The prime minister insists a ban on Australian coal exports entering China is just an issue of local rules and not a wider problem between the two countries.
There are fears the action by Chinese customs officials at the northern port of Dalian could be part of retaliation by the Asian giant over the coalition’s stance on telecoms group Huawei.
But Scott Morrison says he hasn’t seen any evidence to suggest it relates to tensions, while Trade Minister Simon Birmingham said it appears the ban applies to all countries and is not targetted at Australia.
“I think people should be careful about leaping to conclusions about this,” Mr Morrison told reporters in Auckland, where he met the New Zealand prime minister on Friday.
“This is not the first time that on occasion, local ports make decisions about these matters.
“We will, of course, continue to engage with those local ports and those authorities and work through the same regulatory issues that we have worked through in the past.”
The northern port of Dalian has enacted the ban and will also cap overall coal imports from all sources for 2019 at 12 million tonnes.
BHP said earlier in the week delays for coal importers unloading across China had more than doubled to about 40 days, but that all suppliers were facing the same issue.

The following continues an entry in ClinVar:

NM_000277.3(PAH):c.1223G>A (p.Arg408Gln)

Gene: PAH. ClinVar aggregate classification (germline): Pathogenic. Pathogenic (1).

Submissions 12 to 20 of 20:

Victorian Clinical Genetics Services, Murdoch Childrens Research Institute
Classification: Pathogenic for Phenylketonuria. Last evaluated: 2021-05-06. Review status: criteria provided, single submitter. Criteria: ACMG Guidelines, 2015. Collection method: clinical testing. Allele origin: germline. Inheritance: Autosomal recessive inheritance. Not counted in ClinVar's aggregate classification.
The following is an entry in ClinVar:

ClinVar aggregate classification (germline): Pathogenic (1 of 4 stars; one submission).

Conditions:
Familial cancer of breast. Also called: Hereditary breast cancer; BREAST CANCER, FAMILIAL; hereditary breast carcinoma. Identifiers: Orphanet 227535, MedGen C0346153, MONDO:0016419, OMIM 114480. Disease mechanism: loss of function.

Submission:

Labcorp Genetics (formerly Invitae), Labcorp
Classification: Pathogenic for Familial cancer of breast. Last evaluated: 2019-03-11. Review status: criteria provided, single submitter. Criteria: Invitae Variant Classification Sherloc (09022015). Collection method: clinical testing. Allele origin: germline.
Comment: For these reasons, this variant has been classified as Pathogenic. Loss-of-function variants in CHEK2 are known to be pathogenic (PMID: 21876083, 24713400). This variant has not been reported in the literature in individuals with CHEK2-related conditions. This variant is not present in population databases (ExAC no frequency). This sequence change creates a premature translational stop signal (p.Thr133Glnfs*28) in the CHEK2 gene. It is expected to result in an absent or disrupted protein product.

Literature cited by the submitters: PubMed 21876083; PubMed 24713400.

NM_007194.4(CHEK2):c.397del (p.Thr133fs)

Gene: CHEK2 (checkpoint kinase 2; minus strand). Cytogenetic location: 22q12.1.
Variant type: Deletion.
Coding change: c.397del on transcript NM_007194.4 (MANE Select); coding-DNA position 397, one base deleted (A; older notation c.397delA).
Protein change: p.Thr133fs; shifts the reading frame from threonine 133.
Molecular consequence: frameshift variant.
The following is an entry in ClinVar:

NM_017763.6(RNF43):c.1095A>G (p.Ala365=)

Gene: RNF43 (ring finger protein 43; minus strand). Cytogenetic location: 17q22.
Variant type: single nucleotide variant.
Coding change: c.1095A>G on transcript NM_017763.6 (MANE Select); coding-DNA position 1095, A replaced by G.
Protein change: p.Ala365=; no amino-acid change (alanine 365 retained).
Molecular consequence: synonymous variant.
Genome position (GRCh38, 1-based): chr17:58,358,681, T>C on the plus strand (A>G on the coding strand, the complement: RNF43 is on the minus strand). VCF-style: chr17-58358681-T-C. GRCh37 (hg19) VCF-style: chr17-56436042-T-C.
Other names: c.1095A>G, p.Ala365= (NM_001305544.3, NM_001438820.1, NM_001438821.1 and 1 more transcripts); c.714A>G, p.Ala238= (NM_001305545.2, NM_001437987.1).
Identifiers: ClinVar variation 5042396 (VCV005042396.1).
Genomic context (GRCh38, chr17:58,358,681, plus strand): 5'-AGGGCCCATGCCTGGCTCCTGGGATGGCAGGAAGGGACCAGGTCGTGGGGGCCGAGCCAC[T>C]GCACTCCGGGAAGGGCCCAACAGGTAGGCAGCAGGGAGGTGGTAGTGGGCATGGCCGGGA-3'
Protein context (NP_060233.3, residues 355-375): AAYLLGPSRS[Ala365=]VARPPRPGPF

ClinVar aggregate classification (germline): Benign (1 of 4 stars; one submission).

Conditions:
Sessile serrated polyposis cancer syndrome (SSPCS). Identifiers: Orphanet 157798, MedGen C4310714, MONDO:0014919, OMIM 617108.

Senator Birmingham on Thursday night asked Australia’s ambassador in Beijing, Jan Adams, to seek clarification from the Chinese government.
He says he doesn’t believe there is a ban on coal exports into China, with the issue related instead to import restrictions and quotas.
“We are confident that the measures being put in place are not discriminatory to Australia,” he said on Friday.
The minister stressed that when Australian coal imports to China have experienced lags in the past, the pace has later picked up quickly.
In 2018, Australia exported 89 million tonnes of coal to China, worth $15 billion, just shy of a quarter of the country’s total coal exports.
The Dalian port received seven million tonnes of that.
Mr Morrison said he “certainly wouldn’t think it was wonderful” if there was any weakening in that market.
“It would have a very serious impact on the Australian economy, and I would be concerned about it, and I would act upon it,” he said.
The Australian dollar fell overnight after reports of a ban broke, but rallied on Friday morning in the face of reassuring comments from ministers.
China foreign ministry spokesman Geng Shuang said customs officers were continually inspecting and testing imports for safety and quality “to safeguard importer rights and interests and protect the environment”.
Beijing has been trying to restrict imports of coal more generally to support domestic prices.